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Hummingbirds complete another nesting season before starting south on annual fall migration

Photo by Katy Jefferson/Pixabay.com • A ruby-throated hummingbird sips sugar water at a feeder. During migration, blooming flowers and sugar water feeders are valuable sources of quick energy for these tiny flying gems.

Mildred Wright of Fall Branch, Tennessee, recently shared a story through Facebook about a nesting hummingbird in her yard.

In this photo provided by Mildred Wright, the young hummingbirds can be glimpsed in their nest.

“I discovered this hummingbird nest in a tree in my front yard,” she wrote in a Facebook message. “I have watched mom take excellent care of her babies through some really rough weather.”

She explained that she found the nest on June 8 and has observed as the female hummingbird incubated her eggs and then raised her two hatchlings.

Interestingly, there are a few simple reasons it’s always two eggs for hummingbirds. First, the nest is so small — about the size of a walnut half-shell — that there is barely room for two eggs, let alone more. Second, once the young hatch, the nest has just enough room to accommodate them as they grow, fed well by their mother. Third, feeding two hungry young hummingbirds is a demanding task. A female hummingbird has to find enough food to fuel her own body and help her young in the nest grow and thrive. It’s a full-time job during the daylight hours. She’s pressed hard to succeed at raising two young. Attempting to care for more would most likely prove impossible.

In this photo provided by Mildred Wright, two eggs are shown snug inside the female ruby-throated hummingbird’s nest.

Now that many female hummingbirds are finishing up the task of bringing forth a new generation of hummingbirds, the leisurely fall migration can begin. Hummingbirds are not as frantic about moving south in the fall as they are single-minded about heading north every spring. Numbers of these birds always reach a peak in late summer and early fall at my home, and this year’s shaping up to be a repeat of past ones.

Hummingbird species number around 340, making the family second in species only to the tyrant flycatchers in sheer size. Both of these families consist of birds exclusive to the New World.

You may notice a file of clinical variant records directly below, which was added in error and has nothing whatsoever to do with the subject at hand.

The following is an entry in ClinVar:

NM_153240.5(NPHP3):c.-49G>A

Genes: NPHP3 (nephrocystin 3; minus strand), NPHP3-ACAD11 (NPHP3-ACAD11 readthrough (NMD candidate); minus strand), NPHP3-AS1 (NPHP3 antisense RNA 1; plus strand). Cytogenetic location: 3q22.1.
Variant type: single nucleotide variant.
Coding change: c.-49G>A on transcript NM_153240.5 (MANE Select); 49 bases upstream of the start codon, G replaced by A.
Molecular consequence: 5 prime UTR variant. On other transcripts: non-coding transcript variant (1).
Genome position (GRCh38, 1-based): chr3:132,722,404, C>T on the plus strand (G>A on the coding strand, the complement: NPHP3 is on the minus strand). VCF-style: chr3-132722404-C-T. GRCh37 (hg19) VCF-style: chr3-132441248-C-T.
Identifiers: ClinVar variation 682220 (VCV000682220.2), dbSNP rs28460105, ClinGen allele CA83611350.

With so many hummingbird species, people have been hard pressed to give descriptive names to all these tiny gems. Some of the dazzling array of names include little hermit, hook-billed hermit, fiery topaz, sooty barbthroat, white-throated daggerbill, hyacinth visorbearer, sparkling violetear, horned sungem, black-eared fairy, white-tailed goldenthroat, green mango, green-throated carib, amethyst-throated sunangel, green-backed firecrown, wire-crested thorntail, festive coquette, bronze-tailed comet, black-breasted hillstar, black-tailed trainbearer, blue-mantled thornbill, bearded mountaineer, colorful puffleg, marvelous spatuletail, bronzy inca, rainbow starfrontlet, velvet-purple coronet, pink-throated brilliant, coppery emerald, snowcap, golden-tailed sapphire and violet-bellied hummingbird.

Photo by Peggy_Marco/Pixabay.com • The “Doctor Bird,” which is also known as the swallow-tailed hummingbird, resides only on Jamaica.

Our own hummingbird, which we can claim from April through October every year, is the ruby-throated hummingbird. Ruby-throats are remarkable birds that nest throughout the eastern United States as well as southern Canada. In winter, most ruby-throats withdraw to Central America and Mexico, although a few winter in Florida. They are famous for the amazing feat of crossing the Gulf of Mexico twice each year as they travel to their nesting grounds and then back to their overwintering homes.

Photo by BarbeeAnne/Pixabay.com • The bee hummingbird of Cuba is the smallest bird in the world.

The next generation of hummingbirds always helps swell the number of these tiny birds in our yards in late summer and early fall. It’s our duty as host to keep them safe as they stop in our yards and gardens during their fall migration. Many of the hummingbirds in the fall will be making their first migration, so they will need all the help we can provide to make a successful journey.

Perhaps consider enhancing your plantings of summer flowers while also continuing to offer multiple sugar water feeders. Keep the sugar water mix at a four parts water to one part sugar ratio. Don’t offer honey in your feeders. When mixed with water, it can spoil and spread fungal diseases. Remember that hummingbirds don’t subsist on sugar water alone. They also eat numerous tiny insects and spiders to obtain the protein they need for their dietary needs, so don’t use insecticides near feeders or flowers that hummers are likely to visit.

So, until October frosts eventually drive them out of the region, enjoy the ruby-throated hummingbirds while you can.

Photo by Geschenkpanda/Pixabay.com • The buff-bellied coronet is a hummingbird native to Colombia, Ecuador and Venezuela.

Belted kingfisher and its kin successful at fishing, much more

Photo by Public Domain Photos/Pixabay.com • A female belted kingfisher returns to a perch after a successful catch.

A belted kingfisher has visited the fish pond quite frequently throughout this summer. The bird’s arrival is usually heralded by its hoarse, rattling call. The bird is rather shy, so any observation usually has to be done with some degree of stealth.

Belted kingfisher

I know fishing is a favorite pastime for many people. In these times of social distancing, there’s probably nothing better for some people to do than to spend a lazy summer afternoon baiting a hook and trying their luck at their favorite fishing spot. While doing so, they have probably encountered the angling counterpart among our feathered friends. The belted kingfisher’s nature as an angler rules out this bird visiting feeders in the backyard, but that doesn’t mean one is unlikely to see this bird. With a little strategic effort, a glimpse of a belted kingfisher is fairly easy to obtain, especially during the summer months. Any stream, pond, river or other body of water increases the chances of observing this fascinating bird.